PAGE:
Going Crackers

By Kristin Davis RD
Sometimes I just want a cracker. A crunchy, salty something for cheese or meat to sit on. No amount of sliced veg or celery will do. So I turned to my favorite source of unending information, the internet, and found some recipes for crackers.

The first one was a bust. It sounded right, with sunflower and sesame seeds. I processed the sunflower seeds into flour, added the sesame seeds and some water, and rolled it out flat. I cooked it in the oven and they indeed seemed crackeresque, but the taste was unimpressive and they tended to break easily.

Next up, flax seed and parmesan crackers. This recipe had potential and the reviews were mostly 4 star and above. Mine turned out a bit thicker than I’d have liked but I can work with that. I made a double batch that included 2 cups of flax seed meal and one container of grated parmesan cheese, 1 tablespoon of garlic powder, and 1 teaspoon of salt, all bound together with 1 cup of water. I just mixed it all together, rolled it out and pre-cut it with a table knife, then into the oven for 15 minutes, then 20 minutes, then 25. Finally, I just turned off the oven and let them hang out in there until I remembered them the next morning. Crispy, tasty, crackers!

These crackers have flavor potential. First, the flax seed meal. It was from the bulk section in Winco. Two cups were a mere 75 cents. Our acupuncturist Collin suggested golden flax seed meal for a more subtle flavor and finer texture. Also experiment with the cooking time. High and short, or low and long, whichever suits your taste. For now, I still have a few crackers left and they go great with sharp cheddar cheese. Yum!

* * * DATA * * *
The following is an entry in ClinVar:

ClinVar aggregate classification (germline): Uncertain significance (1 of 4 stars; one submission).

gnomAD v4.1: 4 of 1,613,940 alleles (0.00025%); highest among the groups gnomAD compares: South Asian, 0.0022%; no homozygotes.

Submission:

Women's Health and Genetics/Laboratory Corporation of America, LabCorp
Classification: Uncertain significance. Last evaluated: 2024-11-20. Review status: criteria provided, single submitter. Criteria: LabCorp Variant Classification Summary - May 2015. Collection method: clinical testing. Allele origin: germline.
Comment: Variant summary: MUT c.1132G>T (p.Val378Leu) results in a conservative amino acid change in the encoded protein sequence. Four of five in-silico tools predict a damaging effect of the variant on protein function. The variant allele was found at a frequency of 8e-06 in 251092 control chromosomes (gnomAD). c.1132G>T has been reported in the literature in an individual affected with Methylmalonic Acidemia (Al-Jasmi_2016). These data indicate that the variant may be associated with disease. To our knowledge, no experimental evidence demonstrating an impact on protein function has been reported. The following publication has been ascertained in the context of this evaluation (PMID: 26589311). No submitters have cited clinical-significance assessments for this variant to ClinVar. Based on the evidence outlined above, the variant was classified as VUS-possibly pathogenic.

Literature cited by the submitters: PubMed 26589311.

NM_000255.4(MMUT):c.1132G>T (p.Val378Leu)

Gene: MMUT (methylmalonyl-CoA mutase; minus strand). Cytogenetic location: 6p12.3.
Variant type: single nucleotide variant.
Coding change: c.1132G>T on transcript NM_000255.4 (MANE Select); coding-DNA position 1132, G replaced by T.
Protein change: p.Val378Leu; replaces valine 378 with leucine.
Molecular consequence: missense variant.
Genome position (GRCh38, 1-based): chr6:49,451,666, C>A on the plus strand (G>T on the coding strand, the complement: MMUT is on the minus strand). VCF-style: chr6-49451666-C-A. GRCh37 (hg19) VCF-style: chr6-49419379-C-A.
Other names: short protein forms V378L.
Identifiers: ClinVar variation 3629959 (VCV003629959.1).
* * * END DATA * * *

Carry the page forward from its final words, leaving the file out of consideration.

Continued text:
More about Flax Seed and Flax Seed Meal
Flax seed is either yellow (golden) or brown in color. One tablespoon of ground flax seed has approximately 37 calories, 2g protein, 3g carbohydrate, and 3g fiber. The oil from flax seed is also called linseed oil. Flax seed a good source of B vitamins, Iron and Zinc. It is also high in Omega-3 fatty acids. The best way to get the nutrition from flax seed is to grind it, otherwise, your body won’t digest it and will only benefit from flax seeds as a source of fiber.

Flax Seed and Parmesan Cheese Crackers
1 batch makes 24 crackers


1 cup ground flax seed meal
2/3 cup grated parmesan cheese
1-1/2 teaspoons garlic powder
½ teaspoon salt
½ cup water

Parchment paper
Large mixing bowl
Baking sheet
Rolling pin
Oil or oil spray

Combine all the dry ingredients in a large bowl. Whisk to mix thoroughly.
Add water and mix to a sticky dough.
Oil the parchment paper and line a large baking sheet.
Spread the mixture across the pan.
Oil a second parchment paper and cover the mixture.
Use a rolling pin to roll the dough flat and thin.
Using a table knife or pizza cutter, slice through the dough to make 24 squares.
Bake at 400 for 15-20 minutes, or until the crackers are no longer soft.
Serve with dip, cheese, meat, etc.